On July 18-20, the 6th International Conference on Computational Social Science was held virtually. Our lab director Eni Mustafaraj presented a paper on Google’s Top Stories and the Fairness Doctrine, also helmed by Anna Kawakami, Emma Lurie, and Khonzoda Umarova.
HyperText Conference 2020 took place virtually over moderated zoom calls due to the COVID-19 pandemic. The paper “The ‘Fairness Doctrine’ lives on? Theorizing about the Algorithmic News Curation of Google’s Top Stories” written by Anna Kawakami, Khonzodakhon Umarova, Dongchen Huang and Eni Mustafaraj was presented. Click here to read more about their paper presented on the conference’s website.
Even with the COVID-19 pandemic, communities around the world still find a way to connect for the highly anticipated annual event: Edit-A-Thon.
As of July 13, there were: 15 articles created, 169 articles edited, 847 edits, 140 editors, 54.7k words added, 719 references, 20.4k article views. How outstanding!
SACNAS X 500 Women Scientists hosted the annual Wikipedia Edit-A-Thon, which took place over Zoom on July 12, 2020. People from all over the world, from Brazil to Japan, participated in this event with over 140 editors. This event truly highlights that Wikipedia is a global powerhouse for learning in the digital landscape for all Internet users. Although Wikipedia is the 5th most popular website worldwide, only 18.2% of its English biographies are about women. The purpose of this event was to create, modify, and translate pages women and non-binary people of color leading the way in STEM fields to advocate for diversity, equity, and inclusion in the interwebs.
To expand Cred Lab’s outreach efforts, we promoted the event to the Class of 2024 via social media platforms and emails. It was simply amazing that quite a few incoming first-year students were interested in participating, even though they have never made a Wikipedia account before and haven’t set foot on Wellesley’s campus yet. Cred Lab focused on creating and modifying articles of our notable Wellesley alumnae who made significant contributions in the STEM field.
This is a list of Wellesley participants and the respective alumnae they worked on:
Black Lives Matter! In the past two weeks we have seen a marked increase of American public interest in the BLM movement, corresponding to the recent killing of black men. Our lab member, Michaella Henry ‘21, who is herself Black, wrote a moving piece titled “Anything While Black: Experiencing America’s Quiet Genocide” on Medium. Her piece was chosen to be part of the first issue of Medium’s new blob, Momentum, a blog about the fight against anti-Black racism.
We are proud of Michaella and stand in solidarity with her in our support of the Black Lives Matter movement for transforming our country by eradicating systemic racism.
Our dataset paper, The Media Coverage of the 2020 US Presidential Election Candidates through the Lens of Google’s Top Stories, was presented by Anna Kawakami ‘21 on the first second day of the ICWSM 2020 conference. Given that the conference was virtual, Anna created a short video presentation.
Meanwhile, Prof. Mustafaraj presented some in-progress work at the 4th International Workshop on News and Public Opinion, titled “Google’s Top Stories and the Fairness Doctrine”. Here is the extended abstract that will be published as part of the ICWSM workshop proceedings.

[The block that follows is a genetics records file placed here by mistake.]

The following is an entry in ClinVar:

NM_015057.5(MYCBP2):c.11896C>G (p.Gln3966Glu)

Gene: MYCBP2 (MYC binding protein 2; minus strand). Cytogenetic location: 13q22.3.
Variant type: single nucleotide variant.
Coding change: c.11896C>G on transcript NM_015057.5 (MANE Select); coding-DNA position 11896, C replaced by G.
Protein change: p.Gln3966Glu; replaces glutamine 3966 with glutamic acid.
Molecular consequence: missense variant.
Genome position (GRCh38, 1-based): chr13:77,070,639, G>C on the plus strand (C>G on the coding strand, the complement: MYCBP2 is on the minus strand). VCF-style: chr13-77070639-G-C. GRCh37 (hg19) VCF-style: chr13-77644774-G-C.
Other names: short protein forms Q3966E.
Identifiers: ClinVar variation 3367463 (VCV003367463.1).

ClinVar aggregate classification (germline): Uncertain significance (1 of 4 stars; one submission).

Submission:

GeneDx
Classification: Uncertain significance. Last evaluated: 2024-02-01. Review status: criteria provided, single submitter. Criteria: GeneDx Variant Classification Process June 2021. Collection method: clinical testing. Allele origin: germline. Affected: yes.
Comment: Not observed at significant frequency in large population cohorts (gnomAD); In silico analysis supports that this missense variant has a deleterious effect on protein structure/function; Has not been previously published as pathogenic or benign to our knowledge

This summer we cannot be on campus due to the shutdown because of the coronavirus pandemic. However, some members of the lab are still doing research remotely.
Junita Sirait ‘22 (who started in the lab in September 2019 as a SERP fellow) is currently in Indonesia. She is building an interactive website for exploring our Google Top stories about the 2020 election.
Mackenzie Weatherly ‘22 (who started in the lab in December 2019) is currently in Chicago, IL. Mackenzie is working with Prof. Mustafaraj in understanding and categorizing how misinformation experts use their Twitter presence to talk about misinformation.
Jessi Kim ‘23 – Jessi is our newest member of the lab, starting today. Jessi will be in charge of completely redesigning our lab website and our outreach website on web literacy. Welcome Jessi!
Sophia Piper (Marblehead High School) – Sophia has been shadowing the lab since Spring 2020. She is learning to work with the Twitter API to collect data that will help with our misinformation project.
All lab members will report at the end of the summer about what they accomplished.
Our seniors, Khonzoda Umarova ‘20 and Annabel Rothschild ‘20, successfully defended their honors theses this week.
Umarova wrote her thesis with Prof. Mustafaraj, titled “Where Political News and Algorithms meet: A longitudinal audit of Google’s Top Stories”. Read her thesis in the Wellesley College Digital Repository or in the link here.
Rothschild wrote her thesis with Professor Ada Lerner, titled “Proactive Protections for Smartphone Users’ Personal Data in the Mobile Ecosystem”.
Due to Covid-19, both defenses took place via Zoom. See below the moments captured on the computer camera:
Catherine D’Ignazio, one of the co-authors of the book Data Feminism, came to visit Wellesley. Catherine first met with some Wellesley faculty to discuss issues at the intersection of data science and feminism. Then, she gave a lecture to a joint session of CS 232 Artificial Intelligence (taught by Prof. Mustafaraj) and PHIL 222 Ethics of Technology (taught by Prof. Walsh). Cred Lab members discussed the book for the first time in February 2019, one year before its publication date.
The book author Shoshana Zuboff, whose book “ The age of surveillance capitalism” was our BOW Book Club choice for Fall 2020 came to campus for a day long visit. Zuboff met with Olin faculty and students for lunch, had tea with Wellesley faculty and students, and then gave a very well attended lecture in the evening, which was open to the public.